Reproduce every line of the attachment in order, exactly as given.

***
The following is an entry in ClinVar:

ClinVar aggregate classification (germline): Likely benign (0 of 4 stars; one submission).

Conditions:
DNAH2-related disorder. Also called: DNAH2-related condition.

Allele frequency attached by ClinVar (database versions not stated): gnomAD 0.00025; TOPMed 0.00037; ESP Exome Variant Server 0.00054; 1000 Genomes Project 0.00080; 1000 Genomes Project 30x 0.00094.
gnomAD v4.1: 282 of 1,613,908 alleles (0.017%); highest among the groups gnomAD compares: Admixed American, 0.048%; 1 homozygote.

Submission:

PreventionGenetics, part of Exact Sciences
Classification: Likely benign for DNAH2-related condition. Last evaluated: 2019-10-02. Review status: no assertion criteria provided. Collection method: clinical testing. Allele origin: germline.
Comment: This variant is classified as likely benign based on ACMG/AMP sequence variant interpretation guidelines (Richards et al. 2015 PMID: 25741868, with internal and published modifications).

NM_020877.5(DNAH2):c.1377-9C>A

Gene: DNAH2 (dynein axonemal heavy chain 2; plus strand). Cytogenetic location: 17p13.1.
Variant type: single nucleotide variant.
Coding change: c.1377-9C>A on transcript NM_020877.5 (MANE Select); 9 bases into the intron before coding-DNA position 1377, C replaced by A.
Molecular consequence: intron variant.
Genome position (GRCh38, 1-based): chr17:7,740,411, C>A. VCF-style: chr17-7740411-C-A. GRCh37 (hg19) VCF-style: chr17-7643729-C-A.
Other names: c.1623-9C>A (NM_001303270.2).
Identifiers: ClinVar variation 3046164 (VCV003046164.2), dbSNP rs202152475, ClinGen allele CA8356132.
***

The following is an entry in ClinVar:

ClinVar aggregate classification (germline): Likely benign (0 of 4 stars; one submission).

Conditions:
DNAH2-related disorder. Also called: DNAH2-related condition.

Allele frequency attached by ClinVar (database versions not stated): gnomAD 0.00025; TOPMed 0.00037; ESP Exome Variant Server 0.00054; 1000 Genomes Project 0.00080; 1000 Genomes Project 30x 0.00094.
gnomAD v4.1: 282 of 1,613,908 alleles (0.017%); highest among the groups gnomAD compares: Admixed American, 0.048%; 1 homozygote.

Submission:

PreventionGenetics, part of Exact Sciences
Classification: Likely benign for DNAH2-related condition. Last evaluated: 2019-10-02. Review status: no assertion criteria provided. Collection method: clinical testing. Allele origin: germline.
Comment: This variant is classified as likely benign based on ACMG/AMP sequence variant interpretation guidelines (Richards et al. 2015 PMID: 25741868, with internal and published modifications).

NM_020877.5(DNAH2):c.1377-9C>A

Gene: DNAH2 (dynein axonemal heavy chain 2; plus strand). Cytogenetic location: 17p13.1.
Variant type: single nucleotide variant.
Coding change: c.1377-9C>A on transcript NM_020877.5 (MANE Select); 9 bases into the intron before coding-DNA position 1377, C replaced by A.
Molecular consequence: intron variant.
Genome position (GRCh38, 1-based): chr17:7,740,411, C>A. VCF-style: chr17-7740411-C-A. GRCh37 (hg19) VCF-style: chr17-7643729-C-A.
Other names: c.1623-9C>A (NM_001303270.2).
Identifiers: ClinVar variation 3046164 (VCV003046164.2), dbSNP rs202152475, ClinGen allele CA8356132.